TO­RON­TO & CAL­GA­RY

Magazin'Art - - News -

There's no get­ting away from Ca­na­da's ses­qui­cen­ten­nial ce­le­bra­tions. That being said if you have a fee­ling that his­to­ry is on­ly writ­ten by the vic­tors you should do your best to see the new Kent Monk­man show Shame and Pre­ju­dice: The Sto­ry of Re­si­lience.

It is run­ning at the Uni­ver­si­ty of To­ron­to Art Mu­seum, which com­mis­sio­ned the work, un­til March 4th and then tou­ring the coun­try un­til 2020. Its next stop is at the Glen­bow Mu­seum in Cal­ga­ry where it opens on June 4th.

Monk­man who is Cree has reac­ted be­fore to the lack of in­di­ge­nous fi­gures in Ca­na­dian his­to­ri­cal and modern pain­ting and starts his his­to­ri­cal sur­vey 150 be­fore con­fe­de­ra­tion with the French and then pro­ceeds to modern times. There are nine chap­ters to the ex­hi­bi­tion which al­so in­cludes ar­te­facts.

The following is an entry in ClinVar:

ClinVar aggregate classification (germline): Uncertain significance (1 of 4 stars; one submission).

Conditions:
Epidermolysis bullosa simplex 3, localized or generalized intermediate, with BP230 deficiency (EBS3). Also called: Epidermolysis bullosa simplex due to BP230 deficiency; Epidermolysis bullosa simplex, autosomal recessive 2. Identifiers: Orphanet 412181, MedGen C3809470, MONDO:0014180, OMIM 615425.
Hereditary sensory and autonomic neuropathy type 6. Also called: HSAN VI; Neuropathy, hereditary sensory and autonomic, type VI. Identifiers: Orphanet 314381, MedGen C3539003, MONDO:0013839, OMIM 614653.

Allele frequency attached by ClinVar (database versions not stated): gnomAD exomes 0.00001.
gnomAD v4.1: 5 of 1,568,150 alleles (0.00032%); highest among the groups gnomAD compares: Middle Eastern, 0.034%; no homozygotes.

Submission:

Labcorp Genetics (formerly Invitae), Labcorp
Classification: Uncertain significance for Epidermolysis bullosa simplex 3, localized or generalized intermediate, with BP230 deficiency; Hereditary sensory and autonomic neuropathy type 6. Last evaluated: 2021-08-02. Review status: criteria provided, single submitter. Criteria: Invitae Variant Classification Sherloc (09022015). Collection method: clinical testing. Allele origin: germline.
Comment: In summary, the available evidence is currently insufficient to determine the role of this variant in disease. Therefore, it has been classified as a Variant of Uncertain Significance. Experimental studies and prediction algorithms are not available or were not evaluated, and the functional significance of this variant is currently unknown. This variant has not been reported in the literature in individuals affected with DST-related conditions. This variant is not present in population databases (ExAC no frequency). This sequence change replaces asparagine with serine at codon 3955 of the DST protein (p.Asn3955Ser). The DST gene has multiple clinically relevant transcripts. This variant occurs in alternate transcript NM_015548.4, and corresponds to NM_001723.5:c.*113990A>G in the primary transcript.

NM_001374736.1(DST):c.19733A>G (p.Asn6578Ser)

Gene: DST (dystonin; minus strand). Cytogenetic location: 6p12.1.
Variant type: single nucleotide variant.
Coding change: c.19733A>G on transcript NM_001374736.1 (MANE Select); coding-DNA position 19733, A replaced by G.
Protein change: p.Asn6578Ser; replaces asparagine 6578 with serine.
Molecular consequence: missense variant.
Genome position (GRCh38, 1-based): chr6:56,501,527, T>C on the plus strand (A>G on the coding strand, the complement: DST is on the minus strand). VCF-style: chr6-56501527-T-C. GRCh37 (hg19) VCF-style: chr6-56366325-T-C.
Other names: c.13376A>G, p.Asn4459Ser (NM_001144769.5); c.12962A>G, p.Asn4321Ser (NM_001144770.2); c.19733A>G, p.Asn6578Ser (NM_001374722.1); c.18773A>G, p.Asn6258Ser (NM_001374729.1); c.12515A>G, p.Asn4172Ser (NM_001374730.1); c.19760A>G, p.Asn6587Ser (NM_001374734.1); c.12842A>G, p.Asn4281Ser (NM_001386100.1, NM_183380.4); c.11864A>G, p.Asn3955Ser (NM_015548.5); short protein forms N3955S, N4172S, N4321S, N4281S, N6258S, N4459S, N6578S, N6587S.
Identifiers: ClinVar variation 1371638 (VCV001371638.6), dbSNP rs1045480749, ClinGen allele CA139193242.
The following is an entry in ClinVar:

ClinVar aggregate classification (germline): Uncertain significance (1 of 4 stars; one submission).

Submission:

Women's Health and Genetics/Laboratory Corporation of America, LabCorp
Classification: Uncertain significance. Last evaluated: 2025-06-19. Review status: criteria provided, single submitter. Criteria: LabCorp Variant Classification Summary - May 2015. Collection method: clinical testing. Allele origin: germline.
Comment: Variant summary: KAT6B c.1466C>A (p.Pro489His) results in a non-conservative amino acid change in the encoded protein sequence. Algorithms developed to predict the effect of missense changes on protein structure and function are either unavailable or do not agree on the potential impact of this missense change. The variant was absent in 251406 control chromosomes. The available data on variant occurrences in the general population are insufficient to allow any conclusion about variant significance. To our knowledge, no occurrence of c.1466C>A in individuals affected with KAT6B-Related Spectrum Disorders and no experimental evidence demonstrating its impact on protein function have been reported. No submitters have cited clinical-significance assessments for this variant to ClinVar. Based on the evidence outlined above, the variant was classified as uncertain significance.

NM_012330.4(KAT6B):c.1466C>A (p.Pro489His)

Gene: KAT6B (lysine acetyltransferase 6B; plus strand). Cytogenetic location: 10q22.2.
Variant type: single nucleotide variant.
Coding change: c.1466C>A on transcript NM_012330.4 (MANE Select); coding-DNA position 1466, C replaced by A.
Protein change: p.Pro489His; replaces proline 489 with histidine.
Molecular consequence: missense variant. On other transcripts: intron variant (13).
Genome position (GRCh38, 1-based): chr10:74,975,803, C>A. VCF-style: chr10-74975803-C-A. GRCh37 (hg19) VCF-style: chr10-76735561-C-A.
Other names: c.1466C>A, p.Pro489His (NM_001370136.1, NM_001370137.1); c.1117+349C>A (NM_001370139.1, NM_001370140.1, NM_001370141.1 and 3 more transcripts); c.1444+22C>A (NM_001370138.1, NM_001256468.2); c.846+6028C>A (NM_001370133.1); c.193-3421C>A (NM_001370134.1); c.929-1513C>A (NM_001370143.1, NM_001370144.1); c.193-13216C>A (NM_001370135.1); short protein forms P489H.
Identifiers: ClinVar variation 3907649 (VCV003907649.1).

The pain­tings are over­size and in ma­ny ways brilliant as they present Monk­man's sub­ver­sive and re­vi­sio­nist take on Ca­na­dian his­to­ry. The Scream, for ins­tance, shows nuns, priests and red serge clo­thed Moun­ties prying chil­dren away from the arms of their fa­mi­lies. Dad­dies, af­ter Ro­bert Har­ris'

The Fa­thers of Con­fe­de­ra­tion has Monk­man's al­ter ego, Miss Chief Eagle Tes­ti­ckle na­ked­ly loun­ging in front of the as­sem­bled po­li­ti­cians.

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